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Talking About Your Feelings: Dos and Don'ts
 

Feelings. They sometimes hurt, other times delight, often confuse and usually resist efforts to control them. They emanate from chemicals in your brain and are greatly influenced by your thoughts, your biology and your environment. Perhaps you’ll never quite control your feelings, but you can learn to manage them, for the most part. And one helpful way to do so is to express them. Read more to learn how to:

  • talk about your feelings in a way that benefits you and others
  • avoid common mistakes when expressing your feelings

Why you should express your feelings

Why is it so important to talk about one’s feelings? Is it a sign of weakness to do so? Not at all, according to mental health research. Letting feelings “out” by talking about them with a trusted friend or counselor strengthens you, both physically and emotionally. Dr. Edmund Bourne, author of The Anxiety and Phobia Workbook, warns that holding your feelings in might cause you to suffer anxiety, depression, headache, high blood pressure and more. Bourne adds that learning to identify and express feelings can reduce or even eliminate such symptoms.

Some “dos” to consider

Before you talk about your feelings, you must know what they are. Are you feeling sad or frustrated? Lonely or disappointed? If possible, spend some time alone thinking about your feelings, tuning in to your mind and body. Come up with specific words that describe exactly how you feel—write them down if it helps.

When you talk about your feelings, it also might help to:

  • Describe the degree of your feelings—are you furious or mildly irritated?
  • Use “I” messages: “I feel _________ when __________.”
  • Take full responsibility for your feelings, rather than blame others. Even if their behavior bothers you, your feelings are uniquely yours to express and to manage.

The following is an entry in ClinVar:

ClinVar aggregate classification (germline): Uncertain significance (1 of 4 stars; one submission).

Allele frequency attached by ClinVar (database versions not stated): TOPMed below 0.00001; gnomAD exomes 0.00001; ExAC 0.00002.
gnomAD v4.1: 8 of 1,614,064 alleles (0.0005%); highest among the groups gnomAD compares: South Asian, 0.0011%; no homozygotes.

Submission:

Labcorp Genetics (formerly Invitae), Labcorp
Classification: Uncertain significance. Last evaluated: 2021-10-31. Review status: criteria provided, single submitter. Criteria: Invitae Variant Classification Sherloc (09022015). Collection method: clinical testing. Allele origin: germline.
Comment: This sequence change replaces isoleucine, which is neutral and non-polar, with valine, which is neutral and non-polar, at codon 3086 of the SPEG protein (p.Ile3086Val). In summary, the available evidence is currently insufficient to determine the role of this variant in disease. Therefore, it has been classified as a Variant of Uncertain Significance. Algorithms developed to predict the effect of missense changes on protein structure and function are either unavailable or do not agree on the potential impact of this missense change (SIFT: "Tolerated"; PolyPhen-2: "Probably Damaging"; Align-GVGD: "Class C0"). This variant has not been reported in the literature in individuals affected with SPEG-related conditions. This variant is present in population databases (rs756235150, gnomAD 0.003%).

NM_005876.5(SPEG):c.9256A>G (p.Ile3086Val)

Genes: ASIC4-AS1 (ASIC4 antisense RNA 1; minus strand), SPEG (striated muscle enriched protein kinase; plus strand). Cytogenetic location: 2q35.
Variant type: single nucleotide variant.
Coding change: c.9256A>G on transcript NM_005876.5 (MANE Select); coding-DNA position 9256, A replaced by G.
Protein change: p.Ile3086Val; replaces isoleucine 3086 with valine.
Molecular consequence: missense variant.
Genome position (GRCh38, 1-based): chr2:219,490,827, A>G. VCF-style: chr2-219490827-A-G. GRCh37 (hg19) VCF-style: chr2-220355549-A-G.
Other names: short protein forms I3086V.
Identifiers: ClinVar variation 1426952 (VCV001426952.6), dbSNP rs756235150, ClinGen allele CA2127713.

• If possible, choose a “safe” audience—someone who is willing to listen and to do so without interrupting or judging you.
  • Talk to a clergyman, counselor or mental health professional if your feelings overwhelm you and disrupt your life.

Dr. Larry Nadig, a California-based psychologist, maintains that using “I” messages is the most effective way you can express your feelings productively, as well as take responsibility for them. Nadig admits that this technique is awkward to use at first, but gets easier with practice.

A few “don’ts”

As beneficial to you as it is to talk about your feelings, there are some cautions to consider. For example, Dr. Nadig suggests that you avoid using “you” messages intentionally or disguised as “I” messages—“I feel ______ because you always _________.” To enhance your well-being and benefit the most from talking about your feelings, it may also help to avoid the following:

  • talking “at” or blaming the listener
  • forcing an unwilling person to listen to you
  • re-hashing an upsetting event over and over—repeatedly talking about it might rekindle negative feelings that you had vented with the first telling
  • confusing the listener with your body language—such as smiling when you are angry
  • talking only about negative feelings
  • expecting others to feel the same way you do
  • demanding that others share their feelings with you

The purpose of talking about a feeling is to “let it out” in a positive way so that it cannot continue to bother you. You should consider seeking professional help, however, if a particular feeling such as anxiety or depression is frequent and destructive. The toll-free phone number on this site is a good place to start.

Resources

Caring Enough to Confront: How to Understand and Express Your Deepest Feelings Toward Others by David W. Augsburger. Gospel Light Publications, 1980.

Expressing Your Feelings: The Key to an Intimate Relationship by Roger T. Crenshaw, MD. Irvington Publishers, 1981.

Sources: “Expressing Your Feelings Responsibly,” www.nku.edu; Nadig, Larry Alan PhD. “How to Express Difficult Feelings,” www.drnadig.com; “How to Talk About Feelings,” www.healthyplace.com; The Anxiety and Phobia Workbook by Edmund J. Bourne, PhD. New Harbinger Publications Inc., 1995; Munro, Kali (2003) “We Need Our Feelings,” Resources for Healing, www.kalimunro.com/article_needing_feelings.html

 
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